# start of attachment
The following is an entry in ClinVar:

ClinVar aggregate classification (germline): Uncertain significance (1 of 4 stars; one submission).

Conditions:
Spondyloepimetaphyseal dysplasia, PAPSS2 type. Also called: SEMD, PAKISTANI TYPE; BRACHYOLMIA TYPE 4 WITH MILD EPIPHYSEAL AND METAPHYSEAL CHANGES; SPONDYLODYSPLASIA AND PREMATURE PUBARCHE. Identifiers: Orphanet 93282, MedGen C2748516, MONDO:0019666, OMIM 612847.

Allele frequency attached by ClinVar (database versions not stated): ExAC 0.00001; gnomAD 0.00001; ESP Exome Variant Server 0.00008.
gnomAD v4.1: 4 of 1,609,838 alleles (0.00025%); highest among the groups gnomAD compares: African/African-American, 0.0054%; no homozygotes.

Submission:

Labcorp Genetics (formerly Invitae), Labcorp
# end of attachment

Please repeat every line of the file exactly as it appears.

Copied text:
The following is an entry in ClinVar:

ClinVar aggregate classification (germline): Uncertain significance (1 of 4 stars; one submission).

Conditions:
Spondyloepimetaphyseal dysplasia, PAPSS2 type. Also called: SEMD, PAKISTANI TYPE; BRACHYOLMIA TYPE 4 WITH MILD EPIPHYSEAL AND METAPHYSEAL CHANGES; SPONDYLODYSPLASIA AND PREMATURE PUBARCHE. Identifiers: Orphanet 93282, MedGen C2748516, MONDO:0019666, OMIM 612847.

Allele frequency attached by ClinVar (database versions not stated): ExAC 0.00001; gnomAD 0.00001; ESP Exome Variant Server 0.00008.
gnomAD v4.1: 4 of 1,609,838 alleles (0.00025%); highest among the groups gnomAD compares: African/African-American, 0.0054%; no homozygotes.

Submission:

Labcorp Genetics (formerly Invitae), Labcorp